My favorite lines:
... there are two worlds, the worlds that the customer goes in and the world of the processes, like baggage handling.
... we must make more capacity available by making the system smarter.
At first blush it seems that this type of operational efficiency improvement has little to do with the "experience" of a customer since the customer is not directly being processed. However, we all know that after a long day of flying the worst thing that an airline could do is say that your bag is in the Bahamas (unless you are in the Bahamas - in which case good for you...) Worst still, is that this type of service failure becomes apparent to the customer at the END of the experience. My research suggests that that is the worse possible time for such a low point in the experience. So, its easy to see that although this is clearly not a customer facing operation, it has dramatic impact on the overall experience of flying.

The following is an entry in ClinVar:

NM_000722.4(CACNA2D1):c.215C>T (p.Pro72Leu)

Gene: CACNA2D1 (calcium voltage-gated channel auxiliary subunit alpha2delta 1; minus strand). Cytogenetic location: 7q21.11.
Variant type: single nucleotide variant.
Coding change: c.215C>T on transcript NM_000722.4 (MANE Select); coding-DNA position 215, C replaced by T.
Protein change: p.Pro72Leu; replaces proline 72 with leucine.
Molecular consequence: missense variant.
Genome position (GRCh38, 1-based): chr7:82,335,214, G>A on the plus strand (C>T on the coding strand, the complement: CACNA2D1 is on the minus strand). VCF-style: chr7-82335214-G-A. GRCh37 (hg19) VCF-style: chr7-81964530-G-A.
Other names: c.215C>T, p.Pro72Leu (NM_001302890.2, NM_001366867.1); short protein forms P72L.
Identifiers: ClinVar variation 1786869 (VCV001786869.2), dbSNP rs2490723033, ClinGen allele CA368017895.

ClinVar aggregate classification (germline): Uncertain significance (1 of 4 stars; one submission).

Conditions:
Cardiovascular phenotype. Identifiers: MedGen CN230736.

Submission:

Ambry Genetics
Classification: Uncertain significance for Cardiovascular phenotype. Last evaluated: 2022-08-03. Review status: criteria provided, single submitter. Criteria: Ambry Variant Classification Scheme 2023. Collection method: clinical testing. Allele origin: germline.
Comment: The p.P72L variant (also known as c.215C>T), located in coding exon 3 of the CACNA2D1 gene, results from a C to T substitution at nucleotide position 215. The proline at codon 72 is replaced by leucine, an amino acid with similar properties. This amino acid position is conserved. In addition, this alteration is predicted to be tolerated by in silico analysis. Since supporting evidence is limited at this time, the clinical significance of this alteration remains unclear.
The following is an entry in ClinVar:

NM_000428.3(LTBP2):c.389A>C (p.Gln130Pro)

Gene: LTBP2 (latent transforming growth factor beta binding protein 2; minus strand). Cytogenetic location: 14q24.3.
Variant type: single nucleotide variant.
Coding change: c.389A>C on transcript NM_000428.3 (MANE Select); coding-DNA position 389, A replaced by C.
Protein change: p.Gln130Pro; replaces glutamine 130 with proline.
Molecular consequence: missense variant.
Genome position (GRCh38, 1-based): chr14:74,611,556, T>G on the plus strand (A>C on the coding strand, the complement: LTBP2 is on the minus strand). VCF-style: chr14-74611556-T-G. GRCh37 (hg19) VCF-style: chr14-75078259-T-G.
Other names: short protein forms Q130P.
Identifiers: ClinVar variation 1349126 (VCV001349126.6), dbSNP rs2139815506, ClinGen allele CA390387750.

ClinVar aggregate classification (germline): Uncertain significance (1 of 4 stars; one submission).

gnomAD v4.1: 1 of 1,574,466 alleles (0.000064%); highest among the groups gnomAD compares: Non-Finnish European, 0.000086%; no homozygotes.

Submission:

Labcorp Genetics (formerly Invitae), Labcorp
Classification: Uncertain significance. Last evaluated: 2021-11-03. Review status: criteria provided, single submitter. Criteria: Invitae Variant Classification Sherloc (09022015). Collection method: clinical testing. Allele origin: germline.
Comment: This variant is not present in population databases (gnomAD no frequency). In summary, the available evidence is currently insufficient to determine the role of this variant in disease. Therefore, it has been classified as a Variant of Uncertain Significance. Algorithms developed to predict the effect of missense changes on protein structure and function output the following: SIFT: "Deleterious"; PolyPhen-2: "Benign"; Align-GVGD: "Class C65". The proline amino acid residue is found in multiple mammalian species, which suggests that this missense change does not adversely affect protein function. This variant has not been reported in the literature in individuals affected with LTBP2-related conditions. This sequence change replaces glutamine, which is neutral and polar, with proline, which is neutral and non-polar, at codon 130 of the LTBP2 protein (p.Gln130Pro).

Further thoughts: it might be interesting to consider if the timing of when to tell a customer that their bag is not going to be at their final destination upon arrival will have impact on service recovery aspects. Again, research suggests that if you have bad news for a customer, you should give it to them early on as opposed to later. Similarly, steps could be taken to facilitate the service recovery before landing perhaps expediting the final stages of the flying experience further enriching the recovery efforts. I would imagine that the capability to do this exists in most modern airlines, but little along these lines are attempted.